One Day International

I promised yesterday to post a quick account of the Fifth (and final) One Day International between England and India at the SWALEC stadium in Sophia Gardens, Cardiff, so here goes…

As I feared, the weather in Cardiff yesterday wasn’t brilliant and, although it was quite warm during the morning, it was overcast and there were stacks of very dark clouds around by lunchtime. We got to the ground in time for the scheduled start, which was 2pm, but just as play was about to get under way the heavens opened and down came the rain.

This was the scene about five to two, just as the covers were being taken off; they dark clouds to the left were moving from left to right and  covered the ground a few minutes later whereupon it stotted down.

Fortunately, although it came down in stair-rods for a while,  the rain  didn’t last long so play actually got under way about 2.40 and the authorities decided that the game would remain 50 overs a side (with a late finish).

England won the toss and decided to field. Openers Parthiv Patel and Ajinkya Rahane got the Indian innings off to a good start with a partnership of 52 runs, then Rahane was removed by Jade Dernbach when the batsman,  after scoring just  26 runs off 47 deliveries,  was caught by Steven Finn at third man, right down in front of us. In the 16th over, Patel also fell,  for 9 runs off 39 deliveries,  when he was caught by Tim Bresnan at mid-on off the bowling of spinner Graeme Swann.  Rahul Dravid (playing his last ODI)  and Virat Kohli then played a wonderful partnership which was not broken until the last delivery of the 42nd over.  England finally managed to grab the wicket of Dravid who left the field to a standing ovation after scoring  69 runs. The Dravid/ Kohli partnership had brought 170 runs; by the time  Dravid’s wicket fell, India were on 227-3. Meanwhile,  Kholi had managed to score his sixth one-day hundred but he was out for 107  in the 44th over when he was given out hit-wicket while trying to play a delivery by Swann; his back foot had apparently slipped and struck the stumps, dislodging a bail. Unlucky.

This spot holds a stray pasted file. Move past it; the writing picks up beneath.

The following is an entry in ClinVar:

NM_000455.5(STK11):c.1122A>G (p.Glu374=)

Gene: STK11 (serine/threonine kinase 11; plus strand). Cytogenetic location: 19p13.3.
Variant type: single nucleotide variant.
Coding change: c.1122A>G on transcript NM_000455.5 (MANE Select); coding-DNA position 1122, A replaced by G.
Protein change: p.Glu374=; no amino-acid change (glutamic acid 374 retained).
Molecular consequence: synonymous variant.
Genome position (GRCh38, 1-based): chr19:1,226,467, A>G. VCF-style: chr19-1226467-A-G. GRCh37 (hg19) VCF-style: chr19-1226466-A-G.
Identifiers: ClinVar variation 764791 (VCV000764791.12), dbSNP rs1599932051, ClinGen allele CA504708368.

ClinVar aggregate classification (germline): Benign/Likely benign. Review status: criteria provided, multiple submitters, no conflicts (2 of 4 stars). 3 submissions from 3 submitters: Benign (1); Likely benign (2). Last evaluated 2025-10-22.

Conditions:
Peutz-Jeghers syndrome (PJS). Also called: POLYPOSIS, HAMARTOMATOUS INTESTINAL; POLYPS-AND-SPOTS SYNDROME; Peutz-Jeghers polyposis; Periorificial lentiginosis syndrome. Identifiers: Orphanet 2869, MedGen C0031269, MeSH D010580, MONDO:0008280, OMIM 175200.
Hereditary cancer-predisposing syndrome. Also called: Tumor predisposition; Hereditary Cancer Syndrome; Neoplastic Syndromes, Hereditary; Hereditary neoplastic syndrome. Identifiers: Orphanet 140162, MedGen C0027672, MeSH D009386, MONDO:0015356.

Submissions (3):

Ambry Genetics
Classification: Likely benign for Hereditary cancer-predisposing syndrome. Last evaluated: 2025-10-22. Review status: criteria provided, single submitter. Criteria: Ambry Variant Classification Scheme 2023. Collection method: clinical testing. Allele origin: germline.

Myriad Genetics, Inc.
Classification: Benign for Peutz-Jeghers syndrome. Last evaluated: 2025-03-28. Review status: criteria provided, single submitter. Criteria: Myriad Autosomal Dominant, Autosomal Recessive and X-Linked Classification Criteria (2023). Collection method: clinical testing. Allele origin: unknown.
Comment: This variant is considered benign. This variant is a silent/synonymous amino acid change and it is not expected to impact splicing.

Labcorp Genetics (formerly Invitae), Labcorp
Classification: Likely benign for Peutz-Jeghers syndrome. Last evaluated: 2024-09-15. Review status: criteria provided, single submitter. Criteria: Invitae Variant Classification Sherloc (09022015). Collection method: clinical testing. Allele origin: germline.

The Indian skipper Mahendra Singh Dhoni then smashed 50 runs off 26 deliveries to help his side post a score of 304-6, leaving England a daunting target of 305 runs to win. India certainly batted well, but were helped a bit by poor bowling by some of the England players. Indeed the only bowler I thought was really impressive was Finn, who was consistetly over 90 mph in his opening spell and was clearly troubling the Indian batsmen. Jade Dernbach, by contrast, committed the unpardonable sin of bowling wides in the last over. Incidentally, I managed to catch the umpire signalling an England wide, but I can’t remember who was bowling at the time:

Just after they players went off for a (shortened) interval, the rain came back again and this time it was decided that there wouldn’t be time for another full 50 overs. The Duckworth–Lewis (D/L) method was wheeled out, with the initial outcome that England would have to score 270 to win off 40 overs. That seemed very tough – the ten overs lost only reducing England’s target by 35. Another rain delay then  revised the target further  to 241 runs from 34 overs, a very stiff challenge indeed.